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3 questions for anyone who says a problem is impossible to crack

The CEO of real estate and tech company Compass shares how to address problem-solving doubts and defeatism.

3 questions for anyone who says a problem is impossible to crack
[Photos: jose aljovin/Unsplash; Billy Huynh/Unsplash]
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When my mom would help me get ready for bed as a kid, she wouldn’t encourage me to have sweet dreams—she’d encourage me to have big dreams.

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Now, “dream big” may sound like obvious advice for entrepreneurs, owners of small businesses, and others chasing a better life for themselves and their families. But I am amazed at how rare it is for people to allow themselves to actually let themselves do it.

Dreaming big isn’t just a mindset; it’s an important skill. As CEO of the real estate technology company Compass, I’ve gathered experiences to refine my problem-solving skills and how I approach small and large challenges.  I’ve learned three questions that can help people overcome most problems, as well as encourage people to aim higher.

Can you prove that it’s not possible?

People frequently tell me that something we need to do can’t be done. My response is often, Show me that it’s not possible. I then follow up by saying if you can’t prove it’s impossible, then I believe it’s possible.

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This method, of trying to prove the impossibility of something, helps crystallize challenges in a useful way. For example, someone might say, “There’s no way we could launch an updated digital marketing tool for all of our real estate agents in two months. For both design and engineering, it would take each team two months to do their parts!”

The person hasn’t proven it’s impossible. In reality, they’ve just spelled out the problem they’ll need to solve to make a solution happen. To hit the tighter deadline, each team will have to move quicker and collaborate more tightly, working in parallel rather than waiting for the task to be handed to an outside team. This process may be hard, but it’s far from impossible.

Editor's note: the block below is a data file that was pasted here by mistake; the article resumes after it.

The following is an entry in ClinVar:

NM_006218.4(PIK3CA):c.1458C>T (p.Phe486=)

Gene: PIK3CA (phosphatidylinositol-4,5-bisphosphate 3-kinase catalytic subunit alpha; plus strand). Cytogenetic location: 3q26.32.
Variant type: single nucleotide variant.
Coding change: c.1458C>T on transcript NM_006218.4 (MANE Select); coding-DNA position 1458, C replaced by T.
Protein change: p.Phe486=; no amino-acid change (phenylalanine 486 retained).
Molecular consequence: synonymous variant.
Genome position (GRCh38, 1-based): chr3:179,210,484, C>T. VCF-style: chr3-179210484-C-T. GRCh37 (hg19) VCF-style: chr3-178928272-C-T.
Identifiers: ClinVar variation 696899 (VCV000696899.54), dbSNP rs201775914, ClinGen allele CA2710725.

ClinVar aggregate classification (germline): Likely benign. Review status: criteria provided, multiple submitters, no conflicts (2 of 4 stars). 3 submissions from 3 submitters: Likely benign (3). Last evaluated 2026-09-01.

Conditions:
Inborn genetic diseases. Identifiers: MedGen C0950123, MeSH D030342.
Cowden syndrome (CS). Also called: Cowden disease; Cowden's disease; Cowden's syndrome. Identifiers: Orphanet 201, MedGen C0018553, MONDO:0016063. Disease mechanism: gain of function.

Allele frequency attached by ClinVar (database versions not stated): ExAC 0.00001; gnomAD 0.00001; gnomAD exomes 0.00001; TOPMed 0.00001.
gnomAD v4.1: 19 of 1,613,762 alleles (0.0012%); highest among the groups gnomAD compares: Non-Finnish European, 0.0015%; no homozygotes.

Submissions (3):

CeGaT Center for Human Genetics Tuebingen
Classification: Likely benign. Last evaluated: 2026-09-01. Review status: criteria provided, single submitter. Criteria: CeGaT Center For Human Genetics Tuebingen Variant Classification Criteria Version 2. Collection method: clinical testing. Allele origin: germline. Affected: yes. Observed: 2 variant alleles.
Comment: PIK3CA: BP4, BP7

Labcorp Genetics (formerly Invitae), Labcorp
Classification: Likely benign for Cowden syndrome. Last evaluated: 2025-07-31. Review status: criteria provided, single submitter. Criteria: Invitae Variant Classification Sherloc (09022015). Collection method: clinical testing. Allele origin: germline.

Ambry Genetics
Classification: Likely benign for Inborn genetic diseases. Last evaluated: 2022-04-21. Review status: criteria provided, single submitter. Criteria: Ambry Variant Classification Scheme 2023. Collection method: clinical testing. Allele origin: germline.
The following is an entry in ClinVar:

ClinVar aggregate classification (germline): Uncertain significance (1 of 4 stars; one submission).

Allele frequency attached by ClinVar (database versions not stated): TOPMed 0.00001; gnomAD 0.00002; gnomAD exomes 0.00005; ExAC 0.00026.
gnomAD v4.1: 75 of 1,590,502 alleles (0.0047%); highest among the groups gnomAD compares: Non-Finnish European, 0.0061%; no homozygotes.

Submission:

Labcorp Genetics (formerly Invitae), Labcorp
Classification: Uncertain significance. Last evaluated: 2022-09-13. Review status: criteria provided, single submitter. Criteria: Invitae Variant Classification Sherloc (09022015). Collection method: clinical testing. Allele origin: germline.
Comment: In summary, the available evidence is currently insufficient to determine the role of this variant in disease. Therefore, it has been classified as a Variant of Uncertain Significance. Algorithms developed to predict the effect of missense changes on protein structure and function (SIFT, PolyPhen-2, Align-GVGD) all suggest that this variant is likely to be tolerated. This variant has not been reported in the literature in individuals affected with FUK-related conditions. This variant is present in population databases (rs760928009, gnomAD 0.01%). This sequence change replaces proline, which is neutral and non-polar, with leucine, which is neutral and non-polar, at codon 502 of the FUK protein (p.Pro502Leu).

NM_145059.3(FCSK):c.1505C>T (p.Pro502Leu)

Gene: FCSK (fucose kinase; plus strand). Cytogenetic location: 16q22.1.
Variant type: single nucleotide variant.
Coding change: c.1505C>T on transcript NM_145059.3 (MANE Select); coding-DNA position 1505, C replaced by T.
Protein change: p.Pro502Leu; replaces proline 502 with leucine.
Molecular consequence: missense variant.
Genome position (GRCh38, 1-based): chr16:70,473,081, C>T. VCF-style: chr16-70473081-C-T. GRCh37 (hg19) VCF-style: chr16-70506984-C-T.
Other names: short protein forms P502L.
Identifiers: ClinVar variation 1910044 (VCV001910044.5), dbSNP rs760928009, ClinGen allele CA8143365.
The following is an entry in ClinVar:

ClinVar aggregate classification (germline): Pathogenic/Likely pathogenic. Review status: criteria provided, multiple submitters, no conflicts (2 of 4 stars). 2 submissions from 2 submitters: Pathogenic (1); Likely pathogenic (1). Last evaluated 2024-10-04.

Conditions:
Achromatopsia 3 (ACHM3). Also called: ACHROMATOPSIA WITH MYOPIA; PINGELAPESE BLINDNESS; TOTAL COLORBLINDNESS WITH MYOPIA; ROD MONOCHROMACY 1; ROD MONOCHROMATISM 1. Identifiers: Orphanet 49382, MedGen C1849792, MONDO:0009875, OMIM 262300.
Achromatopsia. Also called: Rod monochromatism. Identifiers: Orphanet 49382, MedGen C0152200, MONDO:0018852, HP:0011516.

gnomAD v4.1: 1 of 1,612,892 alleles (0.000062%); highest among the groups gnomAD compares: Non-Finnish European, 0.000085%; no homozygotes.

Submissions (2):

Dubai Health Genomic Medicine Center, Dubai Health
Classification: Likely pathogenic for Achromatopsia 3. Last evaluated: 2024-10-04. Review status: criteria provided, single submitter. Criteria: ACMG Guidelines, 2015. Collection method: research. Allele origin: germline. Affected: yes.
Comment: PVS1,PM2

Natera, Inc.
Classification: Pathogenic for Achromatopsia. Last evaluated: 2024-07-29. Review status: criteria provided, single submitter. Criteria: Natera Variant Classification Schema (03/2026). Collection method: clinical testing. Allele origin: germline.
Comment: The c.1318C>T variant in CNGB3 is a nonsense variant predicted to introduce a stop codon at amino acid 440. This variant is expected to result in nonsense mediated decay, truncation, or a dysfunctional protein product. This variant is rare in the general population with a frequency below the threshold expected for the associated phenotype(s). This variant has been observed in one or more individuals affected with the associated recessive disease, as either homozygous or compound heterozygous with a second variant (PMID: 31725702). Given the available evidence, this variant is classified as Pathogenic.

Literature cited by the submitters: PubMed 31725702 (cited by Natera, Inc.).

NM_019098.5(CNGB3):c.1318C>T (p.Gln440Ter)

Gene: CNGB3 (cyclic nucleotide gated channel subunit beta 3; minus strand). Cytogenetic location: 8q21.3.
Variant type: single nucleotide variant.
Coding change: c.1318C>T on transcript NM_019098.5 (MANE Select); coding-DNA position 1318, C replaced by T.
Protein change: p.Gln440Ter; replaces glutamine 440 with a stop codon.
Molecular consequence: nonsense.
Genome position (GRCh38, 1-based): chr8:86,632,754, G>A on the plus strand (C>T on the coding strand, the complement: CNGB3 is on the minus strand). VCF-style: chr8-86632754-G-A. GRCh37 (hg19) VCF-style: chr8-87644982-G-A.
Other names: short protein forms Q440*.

Of course, if your manager asks you to fly to Mars at a speed faster than light, it’s fine to say, “That’s impossible!” Though even in this instance, it’d be more accurate to say, “Our current understanding of physics tells us that it is not yet possible.”

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What if this were your entire job?

The most common reason for people to think something can’t be done is they lack the sufficient time or personnel to realize the project. Often, there’s a sentiment there are too many other things to do. This is a legitimate concern, but it’s distinct from whether or not something is achievable. To bring this concept to the surface, I ask the question, “If this one problem or task were your entire job, how would you approach it?”

A framing like this frees the person to remove resource constraints and competing responsibilities, so they now have space to think freely about the problem. It reveals that “there’s no way we could do it” actually translates to “there’s no way we could do it with our existing team while also doing all of the other things we’re currently doing.” Once you’ve figured out the necessary steps, you can address the question of priorities and staffing of tackling the challenge.

What would you do if you had no other choice?

In pressurized circumstances, people can whip themselves into action to accomplish incredible things. Think of the stories of parents lifting extra heavy weights to rescue a child pinned underneath a fallen object. Think of people who are stranded out at sea or trapped by avalanches who somehow survive. Therefore, to get people into this solutions-oriented way of thinking, I’ll often ask: “Just for 10 minutes, pretend you had to do it. How would you go about it?”

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What’s so helpful about this framing is that it allows people to set aside (even if just for 10 minutes) the “I can’t” mindset and empowers them to think about how they would be able to make it work. It temporarily disarms the risk-averse part of our brains that wants to avoid exploring paths that feel challenging, uncertain, even dangerous. And the time boundary gives people the liberty to open up, knowing that they’ll soon be able to return to normal.

When people reply to this question, there’s often a bit of reluctance at the beginning of the answer (“Well, if I had to do it…”) that melts away mid-thought as they start to visualize and voice their ultimate actions (“…I guess I’d begin by writing a script to automate the most time-consuming part of the process”). Soon, you get that little hint of a smile when the “impossible” starts to feel possible to them.

It’s remarkable how many impossible-sounding breakthroughs we rely on every day—such as a supercomputer that fits in your pocket, a network that lets you search all of the world’s information in less than a second, and a multi-ton vehicle that shoots people through air. So, imagine how much more limited our lives would be if those inventors, designers and engineers had declared their exceptionally difficult projects “impossible” rather than finding out a way to make them happen.

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Robert Reffkin is the founder and CEO of the real estate technology Compass and author of the new book No One Succeeds Alone.